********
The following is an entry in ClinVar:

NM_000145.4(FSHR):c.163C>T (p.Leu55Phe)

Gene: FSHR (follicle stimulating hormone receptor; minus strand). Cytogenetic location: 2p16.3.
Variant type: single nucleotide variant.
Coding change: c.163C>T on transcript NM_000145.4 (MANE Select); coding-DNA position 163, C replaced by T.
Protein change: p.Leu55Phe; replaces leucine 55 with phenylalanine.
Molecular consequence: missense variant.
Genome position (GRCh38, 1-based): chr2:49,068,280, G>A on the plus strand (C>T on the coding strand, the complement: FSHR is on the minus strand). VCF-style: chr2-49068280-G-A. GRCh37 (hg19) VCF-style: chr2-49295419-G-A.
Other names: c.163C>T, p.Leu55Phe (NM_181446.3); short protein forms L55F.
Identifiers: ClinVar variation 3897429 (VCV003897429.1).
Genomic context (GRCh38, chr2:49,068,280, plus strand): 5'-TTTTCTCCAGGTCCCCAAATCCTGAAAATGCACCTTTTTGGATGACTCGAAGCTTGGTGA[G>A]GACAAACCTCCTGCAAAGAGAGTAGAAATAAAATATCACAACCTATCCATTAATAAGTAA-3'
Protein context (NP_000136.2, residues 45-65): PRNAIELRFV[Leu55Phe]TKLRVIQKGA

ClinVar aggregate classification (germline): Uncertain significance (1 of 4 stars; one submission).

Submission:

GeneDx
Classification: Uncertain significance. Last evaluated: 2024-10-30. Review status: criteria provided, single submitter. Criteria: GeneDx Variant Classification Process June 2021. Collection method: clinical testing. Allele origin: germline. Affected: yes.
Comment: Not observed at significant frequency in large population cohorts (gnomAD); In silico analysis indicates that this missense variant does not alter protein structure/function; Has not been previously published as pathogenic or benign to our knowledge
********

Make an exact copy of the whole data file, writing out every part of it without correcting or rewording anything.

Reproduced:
The following is an entry in ClinVar:

NM_000145.4(FSHR):c.163C>T (p.Leu55Phe)

Gene: FSHR (follicle stimulating hormone receptor; minus strand). Cytogenetic location: 2p16.3.
Variant type: single nucleotide variant.
Coding change: c.163C>T on transcript NM_000145.4 (MANE Select); coding-DNA position 163, C replaced by T.
Protein change: p.Leu55Phe; replaces leucine 55 with phenylalanine.
Molecular consequence: missense variant.
Genome position (GRCh38, 1-based): chr2:49,068,280, G>A on the plus strand (C>T on the coding strand, the complement: FSHR is on the minus strand). VCF-style: chr2-49068280-G-A. GRCh37 (hg19) VCF-style: chr2-49295419-G-A.
Other names: c.163C>T, p.Leu55Phe (NM_181446.3); short protein forms L55F.
Identifiers: ClinVar variation 3897429 (VCV003897429.1).
Genomic context (GRCh38, chr2:49,068,280, plus strand): 5'-TTTTCTCCAGGTCCCCAAATCCTGAAAATGCACCTTTTTGGATGACTCGAAGCTTGGTGA[G>A]GACAAACCTCCTGCAAAGAGAGTAGAAATAAAATATCACAACCTATCCATTAATAAGTAA-3'
Protein context (NP_000136.2, residues 45-65): PRNAIELRFV[Leu55Phe]TKLRVIQKGA

ClinVar aggregate classification (germline): Uncertain significance (1 of 4 stars; one submission).

Submission:

GeneDx
Classification: Uncertain significance. Last evaluated: 2024-10-30. Review status: criteria provided, single submitter. Criteria: GeneDx Variant Classification Process June 2021. Collection method: clinical testing. Allele origin: germline. Affected: yes.
Comment: Not observed at significant frequency in large population cohorts (gnomAD); In silico analysis indicates that this missense variant does not alter protein structure/function; Has not been previously published as pathogenic or benign to our knowledge